"National Gallery of the Arts in Gold / Borrowed Landscape Study No.140, Washington DC"; 2017; Painting and collage on vintage postcard; 7"h x 9"w
How did you get into debt?
I borrowed money for tuition for my private art school BFA
"The White House in Gold / Borrowed Landscape Study No.100, Washington DC"; 2017; Painting and collage on vintage postcard; 7"h x 9"w
How does your economic reality effect your art?
I have to be constantly looking for opportunities to show my work in different markets, to build my resume, run a small business and at the same time produce artwork that sells. I keep an intense studio schedule to keep up with my commitments, working 6-7 days a week when I'm not traveling for deliveries, shows, etc.. I produce inventory for galleries and commissions but also participate in exhibitions, usually 3-4 a year (which have no guarantee of sales or income, as all artworks are consigned to galleries rather than purchased). On the positive side, I produce a lot of work and am incentivized to keep making more; on the downside: I don't have as much time as I'd like to experiment and explore ideas.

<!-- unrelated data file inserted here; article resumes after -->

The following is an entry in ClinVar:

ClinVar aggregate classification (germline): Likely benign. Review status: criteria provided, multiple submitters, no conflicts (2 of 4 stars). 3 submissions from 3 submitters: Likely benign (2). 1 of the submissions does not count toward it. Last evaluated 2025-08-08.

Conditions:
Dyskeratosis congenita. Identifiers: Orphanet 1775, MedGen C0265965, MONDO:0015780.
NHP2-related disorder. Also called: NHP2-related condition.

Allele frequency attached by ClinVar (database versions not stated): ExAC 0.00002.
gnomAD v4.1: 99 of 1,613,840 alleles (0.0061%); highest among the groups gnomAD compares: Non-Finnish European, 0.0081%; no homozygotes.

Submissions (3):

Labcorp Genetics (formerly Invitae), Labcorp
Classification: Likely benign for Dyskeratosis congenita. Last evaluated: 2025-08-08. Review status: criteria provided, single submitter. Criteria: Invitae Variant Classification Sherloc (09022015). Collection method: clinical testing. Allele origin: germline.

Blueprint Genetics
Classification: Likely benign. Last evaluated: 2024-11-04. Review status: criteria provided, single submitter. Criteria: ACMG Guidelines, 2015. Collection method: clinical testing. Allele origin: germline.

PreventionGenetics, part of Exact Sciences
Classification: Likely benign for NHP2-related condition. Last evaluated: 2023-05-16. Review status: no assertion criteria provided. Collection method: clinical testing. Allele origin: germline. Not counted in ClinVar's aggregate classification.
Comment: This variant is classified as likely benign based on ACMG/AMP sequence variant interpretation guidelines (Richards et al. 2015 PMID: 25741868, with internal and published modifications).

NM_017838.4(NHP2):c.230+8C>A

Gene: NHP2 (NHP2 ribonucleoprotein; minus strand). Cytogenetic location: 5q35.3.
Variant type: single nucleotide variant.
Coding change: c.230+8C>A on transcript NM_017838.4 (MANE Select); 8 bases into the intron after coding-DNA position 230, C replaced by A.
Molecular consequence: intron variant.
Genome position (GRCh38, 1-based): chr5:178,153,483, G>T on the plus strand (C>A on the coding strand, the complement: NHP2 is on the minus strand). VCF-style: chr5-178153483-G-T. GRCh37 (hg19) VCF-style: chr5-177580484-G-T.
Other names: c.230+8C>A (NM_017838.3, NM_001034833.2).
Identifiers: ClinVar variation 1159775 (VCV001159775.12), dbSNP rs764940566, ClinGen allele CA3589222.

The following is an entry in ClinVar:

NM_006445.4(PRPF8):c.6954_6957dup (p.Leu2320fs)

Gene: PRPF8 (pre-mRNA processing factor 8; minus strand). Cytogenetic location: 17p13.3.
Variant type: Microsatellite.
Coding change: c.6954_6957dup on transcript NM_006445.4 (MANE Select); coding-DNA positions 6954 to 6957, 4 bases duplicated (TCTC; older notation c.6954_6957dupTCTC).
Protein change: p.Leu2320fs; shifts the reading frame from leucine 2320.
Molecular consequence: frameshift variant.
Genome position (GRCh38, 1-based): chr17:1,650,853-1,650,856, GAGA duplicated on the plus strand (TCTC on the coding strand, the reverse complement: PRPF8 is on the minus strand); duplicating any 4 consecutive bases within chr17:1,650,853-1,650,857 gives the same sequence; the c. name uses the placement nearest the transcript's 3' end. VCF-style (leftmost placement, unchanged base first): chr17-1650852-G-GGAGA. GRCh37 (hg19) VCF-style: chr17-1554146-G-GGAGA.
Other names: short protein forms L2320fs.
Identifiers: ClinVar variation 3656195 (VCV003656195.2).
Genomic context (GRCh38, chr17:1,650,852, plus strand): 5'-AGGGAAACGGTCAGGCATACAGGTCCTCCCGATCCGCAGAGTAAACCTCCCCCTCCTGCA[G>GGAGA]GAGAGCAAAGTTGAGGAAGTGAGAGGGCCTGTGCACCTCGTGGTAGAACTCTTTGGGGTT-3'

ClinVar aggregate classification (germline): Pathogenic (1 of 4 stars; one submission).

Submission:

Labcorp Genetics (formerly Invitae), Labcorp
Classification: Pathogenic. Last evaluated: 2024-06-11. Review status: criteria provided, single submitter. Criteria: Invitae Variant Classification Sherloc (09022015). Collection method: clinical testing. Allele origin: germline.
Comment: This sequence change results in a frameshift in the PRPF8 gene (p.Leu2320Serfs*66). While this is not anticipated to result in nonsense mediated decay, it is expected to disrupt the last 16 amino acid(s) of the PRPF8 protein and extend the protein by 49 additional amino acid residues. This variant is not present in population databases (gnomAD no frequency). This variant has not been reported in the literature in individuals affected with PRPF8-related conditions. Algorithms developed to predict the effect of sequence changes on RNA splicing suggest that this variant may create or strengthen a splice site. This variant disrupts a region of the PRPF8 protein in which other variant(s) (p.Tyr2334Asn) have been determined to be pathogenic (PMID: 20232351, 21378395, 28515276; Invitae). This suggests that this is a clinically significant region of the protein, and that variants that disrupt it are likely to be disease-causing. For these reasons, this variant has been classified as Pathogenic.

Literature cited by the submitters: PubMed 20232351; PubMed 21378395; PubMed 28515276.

"The Supreme Court in Gold / Borrowed Landscape Study No.87, Washington DC"; 2017; Painting and collage on vintage postcard; 7"h x 9"w
Would your work look different if you weren't in debt?:
Because I support myself with sales, my work is definitely affected by trends in size, palette and theme, determined by audience and popularity. I naturally make "aesthetic" work but demand for certain types of paintings affect my production. I might have other projects I'd be exploring more deeply but I need to produce certain kinds of paintings that are proven to sell.